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A Hopi polychrome pottery chalice by Nampeyo
and Fannie Nampeyo, c.1918-1925
NAMPEYO OF HANO WAS A CONSUMMATE POTTERY-MAKER; she could make anything and she excelled at making all types of pottery, from the traditional, functional Hopi forms she grew up making such as jars, bowls and canteens to the later, non-traditional, more decorative forms of the Twentieth Century tourist era such as chalices, vases, plates, tiles and picture frames. A unique part of her prodigious talent was to take a non-traditional Hopi form such as a chalice and turn it into a distinctive creation of her own which is precisely what she did with this lovely piece.
The vessel is most beautifully painted around the upper shoulder and base with characteristic Nampeyo family polychrome designs, including a variation of her signature “Kilroy” or clown face motif held within double unbroken framing lines. The square design around the vessel’s base is most interesting echoing the square designs around the round necks found on many of Nampeyo’s jars such as the large one pictured below.
We contacted the distinguished Hopi pottery and Nampeyo scholar, author and former longtime museum curator,
Edwin L. Wade, Ph.D. to ask for a brief evaluation of this pottery chalice and Dr. Wade had this to say:
“The sculptural expertise of Nampeyo in the forming of her exquisite jars and bowls is now well established.
Yet less known and little studied are her figurative forms, pottery heads, animals, European-influenced clay baskets, teapots, pitchers, cups, candlesticks and chalices. Though today such objects are referred to as “curios”--suggesting that their importance and the talent and their work expended upon them may be less than that associated with artworks--in the hands of Nampeyo such works expressed her full artistic vigor. This chalice is an example. It is a beautifully-shaped vessel, delicately polished and robustly painted. Its composition and painting sports the inflated motifs and dense pigment associated with the hand of Nampeyo’s youngest daughter, Fannie, which dates the piece to a period from the late teens to early 1920’s.”
-Edwin L. Wade, Ph.D.
The chalice measures 6 1/2” in height and it is 4 1/4” in maximum diameter. It is in excellent original condition especially for its century or so of age with no cracks no significant chips and no restoration or overpainting. There is some slight abrasion wear around the interior rim and one very small chip. There is also some asymmetry to the shape of the chalice when viewed from its different sides, but this is as it should be with a completely handmade ceramic and it only adds to the charm of the piece. The chalice’s excellent original condition would seem to indicate that it was very likely collected new either purchased directly from Nampeyo at Hopi or from one of the area trading posts which sold her work at the time such as Thomas Varker Keam, Thomas Polacca, J.L. Hubbell or The Fred Harvey Company.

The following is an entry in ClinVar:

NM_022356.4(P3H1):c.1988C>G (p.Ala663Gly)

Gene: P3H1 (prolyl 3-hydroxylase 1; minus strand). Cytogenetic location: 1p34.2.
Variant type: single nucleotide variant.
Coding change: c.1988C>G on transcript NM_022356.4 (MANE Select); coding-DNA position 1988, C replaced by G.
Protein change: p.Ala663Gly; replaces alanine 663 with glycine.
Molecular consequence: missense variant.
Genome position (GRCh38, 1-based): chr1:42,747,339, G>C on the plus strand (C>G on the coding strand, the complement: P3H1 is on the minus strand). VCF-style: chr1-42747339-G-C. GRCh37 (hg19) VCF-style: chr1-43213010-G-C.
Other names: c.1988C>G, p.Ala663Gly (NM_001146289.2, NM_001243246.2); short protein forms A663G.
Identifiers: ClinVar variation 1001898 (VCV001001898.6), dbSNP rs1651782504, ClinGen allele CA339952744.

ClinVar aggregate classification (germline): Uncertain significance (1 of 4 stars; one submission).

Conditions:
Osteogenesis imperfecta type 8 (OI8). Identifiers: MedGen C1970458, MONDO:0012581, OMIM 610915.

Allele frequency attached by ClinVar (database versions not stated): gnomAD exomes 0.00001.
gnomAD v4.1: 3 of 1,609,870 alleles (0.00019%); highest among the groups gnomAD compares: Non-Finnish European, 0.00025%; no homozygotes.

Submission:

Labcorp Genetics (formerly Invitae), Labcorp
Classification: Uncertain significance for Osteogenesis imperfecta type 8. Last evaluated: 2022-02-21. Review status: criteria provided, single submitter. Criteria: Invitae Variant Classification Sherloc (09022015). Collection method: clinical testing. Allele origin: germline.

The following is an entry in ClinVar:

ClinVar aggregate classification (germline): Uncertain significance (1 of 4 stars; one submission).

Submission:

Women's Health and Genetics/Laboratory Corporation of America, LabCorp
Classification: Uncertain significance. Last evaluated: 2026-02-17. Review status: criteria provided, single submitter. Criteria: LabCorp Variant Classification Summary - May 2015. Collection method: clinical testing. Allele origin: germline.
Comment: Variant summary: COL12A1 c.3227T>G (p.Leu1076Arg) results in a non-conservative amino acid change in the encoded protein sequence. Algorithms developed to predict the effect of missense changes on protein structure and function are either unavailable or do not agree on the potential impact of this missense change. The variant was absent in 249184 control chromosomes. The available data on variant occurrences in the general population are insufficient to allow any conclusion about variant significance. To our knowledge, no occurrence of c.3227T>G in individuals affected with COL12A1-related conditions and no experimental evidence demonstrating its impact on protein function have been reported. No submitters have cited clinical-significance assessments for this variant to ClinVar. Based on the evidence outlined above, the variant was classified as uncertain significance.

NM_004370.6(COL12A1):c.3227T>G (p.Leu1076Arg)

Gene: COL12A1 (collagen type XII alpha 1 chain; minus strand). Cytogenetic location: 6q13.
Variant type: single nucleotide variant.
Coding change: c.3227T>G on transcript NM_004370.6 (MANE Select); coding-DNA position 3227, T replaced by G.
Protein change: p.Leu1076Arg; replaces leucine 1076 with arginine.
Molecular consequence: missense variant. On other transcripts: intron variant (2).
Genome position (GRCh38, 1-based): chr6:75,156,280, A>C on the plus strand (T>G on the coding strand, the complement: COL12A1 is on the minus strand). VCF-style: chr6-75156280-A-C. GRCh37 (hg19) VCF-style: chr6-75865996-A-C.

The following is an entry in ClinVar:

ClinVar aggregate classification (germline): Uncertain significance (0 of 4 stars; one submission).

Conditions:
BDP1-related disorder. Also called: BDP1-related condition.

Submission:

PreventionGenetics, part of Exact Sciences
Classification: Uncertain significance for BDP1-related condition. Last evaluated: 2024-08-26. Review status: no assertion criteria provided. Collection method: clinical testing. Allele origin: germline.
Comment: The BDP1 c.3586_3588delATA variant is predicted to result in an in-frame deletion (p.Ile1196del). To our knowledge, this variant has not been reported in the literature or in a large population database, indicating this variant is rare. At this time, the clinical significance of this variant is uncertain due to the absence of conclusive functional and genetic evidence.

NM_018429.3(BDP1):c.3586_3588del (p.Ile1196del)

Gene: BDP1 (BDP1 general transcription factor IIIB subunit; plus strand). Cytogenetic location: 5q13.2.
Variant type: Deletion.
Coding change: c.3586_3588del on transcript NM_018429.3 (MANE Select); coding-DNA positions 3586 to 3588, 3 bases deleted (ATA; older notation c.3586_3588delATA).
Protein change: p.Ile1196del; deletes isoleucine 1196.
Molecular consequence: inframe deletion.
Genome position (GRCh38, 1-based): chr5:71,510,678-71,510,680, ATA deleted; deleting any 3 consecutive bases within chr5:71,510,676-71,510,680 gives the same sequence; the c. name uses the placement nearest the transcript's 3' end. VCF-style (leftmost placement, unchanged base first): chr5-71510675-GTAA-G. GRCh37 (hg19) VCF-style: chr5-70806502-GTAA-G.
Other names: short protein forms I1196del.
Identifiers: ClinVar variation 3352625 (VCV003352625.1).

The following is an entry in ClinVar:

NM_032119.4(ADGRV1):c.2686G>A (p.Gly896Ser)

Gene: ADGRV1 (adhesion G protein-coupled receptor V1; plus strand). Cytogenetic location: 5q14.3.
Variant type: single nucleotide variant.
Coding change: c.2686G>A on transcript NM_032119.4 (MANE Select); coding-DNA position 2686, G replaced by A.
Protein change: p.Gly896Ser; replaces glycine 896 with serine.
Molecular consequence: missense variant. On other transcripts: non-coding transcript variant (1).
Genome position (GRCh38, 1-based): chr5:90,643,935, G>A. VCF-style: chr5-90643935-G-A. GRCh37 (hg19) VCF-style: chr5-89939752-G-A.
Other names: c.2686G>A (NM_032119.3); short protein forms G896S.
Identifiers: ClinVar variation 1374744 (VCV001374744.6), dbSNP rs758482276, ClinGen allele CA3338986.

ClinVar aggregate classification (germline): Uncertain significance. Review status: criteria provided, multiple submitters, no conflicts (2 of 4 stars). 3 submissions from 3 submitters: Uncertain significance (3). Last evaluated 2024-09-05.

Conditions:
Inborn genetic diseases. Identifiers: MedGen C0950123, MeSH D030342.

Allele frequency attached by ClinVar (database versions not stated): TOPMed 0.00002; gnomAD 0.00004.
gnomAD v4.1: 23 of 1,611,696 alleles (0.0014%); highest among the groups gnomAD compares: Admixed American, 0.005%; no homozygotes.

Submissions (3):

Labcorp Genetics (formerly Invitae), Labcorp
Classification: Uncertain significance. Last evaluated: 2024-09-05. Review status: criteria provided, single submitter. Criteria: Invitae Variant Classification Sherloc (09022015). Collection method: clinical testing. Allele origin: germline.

Nampeyo was a virtual pottery celebrity during this time period and a steady stream of distinguished visitors from across the country and around the world made their way to her tiny stone house on top of her remote mesa in hopes of personally buying a piece of her pottery. Quite clearly, after this prize vessel had been collected, it was cherished, admired and well cared for over the succeeding decades.
This vessel is a beautiful interpretation of a European form by indigenous non-European Native artists who imbued it with all the beauty and vitality of their own extraordinary age-old Hopi pottery traditions while also, simultaneously giving it a lovely, modern artistic presentation uniquely their own.
A large Nampeyo pottery jar painted with a square neck design similar to that on the round base of the chalice above. 16” in diameter. We sold this jar to the Art Institute of Chicago in 2003 and it is on display as part of their permanent collection.
Photo: Addison Doty, Santa Fe